Rental Property Calculator
Rental property investment refers to real estate investment that involves real estate and its purchase, followed by the holding, leasing, and selling of it. Contrary to popular belief, rental property investment is not passive income, especially if there is no management consultant hired to handle administrative work, a service that usually costs about 10% of income. People with real experience in the field often tout it as exhaustive work, whether standing by for another problem to arise, filing paperwork, or dealing with terrible tenants.
Quick Tip: Performing background checks on prospective tenants can give the lessor a better idea of what to expect about a tenant, how the tenant may treat the property, and how likely the tenant may be to consistently pay rent.
Commonly done for better returns, investors purchase cheap and inferior properties, such as foreclosures, then improve them before the leasing stage. For older properties, assume higher maintenance and repair costs. Rental property investments are generally capital-intensive and cashflow dependent with low levels of liquidity. However, compared with equity markets, rental property investments are normally more stable, have tax benefits, and is more likely to hedge against inflation.
That’s not to say that rental properties aren’t worth the effort nor unprofitable. Given proper financial analysis in the decision making, they can turn out to be profitable and worthwhile investments. The Rental Property Calculator can help run the numbers.
Real estate investing can be complex, but there are some general principles that are useful as quick starting points when analyzing investments. However, every market is different. It is very possible that these guidelines will not work for certain situations. It is extremely important that they be treated as such, not as replacements for hard financial analysis nor advice from real estate professionals, things that should always get the nod over overgeneralized guidelines.
50% Rule – A rental property’s sum of operating expenses hover around 50% of income. Remember that operating expenses do not include mortgage principal nor interest. The other 50% can be used to pay monthly mortgage payment. With this, quickly estimate the cash flow and profit of an investment.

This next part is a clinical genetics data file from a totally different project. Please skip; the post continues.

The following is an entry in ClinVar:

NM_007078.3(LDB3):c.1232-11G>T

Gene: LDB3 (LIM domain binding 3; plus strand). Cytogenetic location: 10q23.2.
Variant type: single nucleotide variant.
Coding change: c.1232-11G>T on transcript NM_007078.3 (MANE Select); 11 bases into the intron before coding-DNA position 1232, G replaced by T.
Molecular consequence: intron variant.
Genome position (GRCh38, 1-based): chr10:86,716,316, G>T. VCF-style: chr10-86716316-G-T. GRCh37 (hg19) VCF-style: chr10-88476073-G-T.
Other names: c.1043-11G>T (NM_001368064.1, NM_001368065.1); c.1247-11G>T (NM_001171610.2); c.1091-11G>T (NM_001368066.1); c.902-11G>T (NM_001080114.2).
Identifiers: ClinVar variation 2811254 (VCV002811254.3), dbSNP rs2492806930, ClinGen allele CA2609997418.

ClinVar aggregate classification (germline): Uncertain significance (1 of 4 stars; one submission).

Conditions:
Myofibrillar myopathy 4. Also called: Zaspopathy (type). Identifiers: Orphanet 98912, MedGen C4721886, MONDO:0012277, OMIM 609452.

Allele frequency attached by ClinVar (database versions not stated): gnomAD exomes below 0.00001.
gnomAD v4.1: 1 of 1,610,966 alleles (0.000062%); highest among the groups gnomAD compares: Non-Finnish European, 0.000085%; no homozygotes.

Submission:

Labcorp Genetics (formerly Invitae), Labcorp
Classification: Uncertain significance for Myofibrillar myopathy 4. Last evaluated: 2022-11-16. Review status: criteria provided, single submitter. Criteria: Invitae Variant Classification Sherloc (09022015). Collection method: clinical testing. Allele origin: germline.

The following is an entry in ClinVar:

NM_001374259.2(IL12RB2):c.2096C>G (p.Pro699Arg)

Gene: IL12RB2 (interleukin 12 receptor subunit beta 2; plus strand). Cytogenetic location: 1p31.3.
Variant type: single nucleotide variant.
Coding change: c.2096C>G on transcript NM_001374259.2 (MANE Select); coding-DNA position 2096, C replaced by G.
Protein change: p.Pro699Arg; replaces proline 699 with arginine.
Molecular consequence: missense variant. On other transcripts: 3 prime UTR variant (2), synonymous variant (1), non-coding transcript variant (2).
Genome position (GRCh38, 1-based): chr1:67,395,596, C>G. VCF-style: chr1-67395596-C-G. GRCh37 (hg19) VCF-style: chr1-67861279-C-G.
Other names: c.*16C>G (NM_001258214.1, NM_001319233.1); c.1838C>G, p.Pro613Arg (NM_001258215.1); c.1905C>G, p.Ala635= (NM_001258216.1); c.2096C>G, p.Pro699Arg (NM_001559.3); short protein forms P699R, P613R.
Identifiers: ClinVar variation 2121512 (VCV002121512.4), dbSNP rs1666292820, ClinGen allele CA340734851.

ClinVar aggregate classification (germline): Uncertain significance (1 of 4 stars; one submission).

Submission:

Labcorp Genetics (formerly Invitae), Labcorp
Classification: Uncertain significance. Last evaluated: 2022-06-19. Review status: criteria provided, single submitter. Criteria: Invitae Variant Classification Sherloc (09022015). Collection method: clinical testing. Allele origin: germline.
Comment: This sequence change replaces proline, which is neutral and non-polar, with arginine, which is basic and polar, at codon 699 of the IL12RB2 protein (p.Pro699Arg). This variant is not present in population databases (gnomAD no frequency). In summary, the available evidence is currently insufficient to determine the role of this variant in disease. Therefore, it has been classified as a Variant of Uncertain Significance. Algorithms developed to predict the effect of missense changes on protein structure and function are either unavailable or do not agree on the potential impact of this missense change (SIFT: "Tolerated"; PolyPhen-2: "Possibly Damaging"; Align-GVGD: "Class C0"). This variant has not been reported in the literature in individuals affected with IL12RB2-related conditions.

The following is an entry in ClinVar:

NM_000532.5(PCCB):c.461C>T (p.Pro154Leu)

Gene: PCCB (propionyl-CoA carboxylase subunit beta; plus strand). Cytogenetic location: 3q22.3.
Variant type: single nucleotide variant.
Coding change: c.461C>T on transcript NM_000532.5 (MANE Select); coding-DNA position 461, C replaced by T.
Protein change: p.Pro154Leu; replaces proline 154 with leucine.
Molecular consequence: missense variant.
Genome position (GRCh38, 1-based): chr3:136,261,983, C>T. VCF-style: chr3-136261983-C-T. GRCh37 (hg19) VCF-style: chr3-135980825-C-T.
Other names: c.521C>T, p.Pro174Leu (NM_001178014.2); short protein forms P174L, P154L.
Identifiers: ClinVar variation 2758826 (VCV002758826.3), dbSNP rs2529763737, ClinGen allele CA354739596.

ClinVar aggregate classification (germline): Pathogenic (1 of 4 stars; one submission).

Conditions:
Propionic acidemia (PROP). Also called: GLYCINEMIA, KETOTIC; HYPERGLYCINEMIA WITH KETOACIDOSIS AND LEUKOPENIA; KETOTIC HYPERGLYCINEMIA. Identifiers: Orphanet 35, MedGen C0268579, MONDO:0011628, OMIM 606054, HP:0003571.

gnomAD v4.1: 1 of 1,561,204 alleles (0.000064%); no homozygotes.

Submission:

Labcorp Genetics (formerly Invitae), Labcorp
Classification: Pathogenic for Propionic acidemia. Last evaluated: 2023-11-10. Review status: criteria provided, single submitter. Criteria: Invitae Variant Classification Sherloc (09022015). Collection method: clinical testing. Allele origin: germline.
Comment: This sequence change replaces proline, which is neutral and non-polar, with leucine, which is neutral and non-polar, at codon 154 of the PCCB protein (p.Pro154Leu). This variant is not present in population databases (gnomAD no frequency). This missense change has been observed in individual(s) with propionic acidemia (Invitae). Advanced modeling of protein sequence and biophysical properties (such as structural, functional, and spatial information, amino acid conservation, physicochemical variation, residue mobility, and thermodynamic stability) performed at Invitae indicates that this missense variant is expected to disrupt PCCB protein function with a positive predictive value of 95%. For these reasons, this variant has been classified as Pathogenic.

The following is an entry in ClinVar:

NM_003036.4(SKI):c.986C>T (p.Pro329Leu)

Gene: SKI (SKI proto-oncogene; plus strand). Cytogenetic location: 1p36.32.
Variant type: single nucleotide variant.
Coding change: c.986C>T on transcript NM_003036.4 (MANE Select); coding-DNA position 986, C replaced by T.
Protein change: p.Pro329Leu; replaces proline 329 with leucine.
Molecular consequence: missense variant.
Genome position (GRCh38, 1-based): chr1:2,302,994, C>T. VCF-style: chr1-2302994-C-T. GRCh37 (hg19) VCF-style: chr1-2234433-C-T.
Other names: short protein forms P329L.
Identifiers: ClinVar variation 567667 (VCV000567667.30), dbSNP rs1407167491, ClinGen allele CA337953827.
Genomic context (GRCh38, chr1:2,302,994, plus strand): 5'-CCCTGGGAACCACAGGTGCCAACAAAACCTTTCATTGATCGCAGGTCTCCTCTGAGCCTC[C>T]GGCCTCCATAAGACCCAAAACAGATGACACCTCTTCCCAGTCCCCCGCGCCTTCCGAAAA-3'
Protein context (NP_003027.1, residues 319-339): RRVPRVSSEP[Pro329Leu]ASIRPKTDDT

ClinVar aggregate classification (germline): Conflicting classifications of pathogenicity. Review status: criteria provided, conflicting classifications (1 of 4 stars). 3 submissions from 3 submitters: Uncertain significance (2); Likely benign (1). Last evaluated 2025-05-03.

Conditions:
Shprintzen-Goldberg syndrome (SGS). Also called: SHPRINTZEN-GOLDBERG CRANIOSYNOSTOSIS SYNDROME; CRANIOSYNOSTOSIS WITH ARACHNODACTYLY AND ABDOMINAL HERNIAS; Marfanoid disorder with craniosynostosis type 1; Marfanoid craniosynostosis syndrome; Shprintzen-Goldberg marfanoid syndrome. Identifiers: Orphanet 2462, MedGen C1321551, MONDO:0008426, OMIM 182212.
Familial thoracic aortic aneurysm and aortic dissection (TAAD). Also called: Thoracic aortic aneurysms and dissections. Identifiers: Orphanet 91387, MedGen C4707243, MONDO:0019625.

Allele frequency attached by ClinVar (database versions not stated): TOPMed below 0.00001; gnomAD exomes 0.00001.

1% Rule – The gross monthly rent income should be 1% or more of the property purchase price, after repairs. It is not uncommon to hear it proclaimed as the 2% Rule, but obviously, the higher the better.
A lesser known rule is the 70% Rule. This is a rule for purchasing and flipping distressed real estate for a profit, which states that purchase price should be less than 70% of after-repair value (ARV) minus repair costs (rehab).
Internal Rate of Return
Internal rate of return (IRR) or annualized total return is an annual rate earned on each dollar invested for the period it is invested. It is generally used by most if not all investors as a way to compare different investments. The higher the IRR, the more desirable it is to make the investment.
If there is one figure that is most important in acknowledging the profitability or relative success of any rental property to any other investment, it is the IRR. Capitalization rate is too basic in its computation and Cash Flow Return on Investment (CFROI) does not account for the time value of money.
Capitalization rate, often called the cap rate, is the ratio of net operating income (NOI) to the investment asset value or current market value.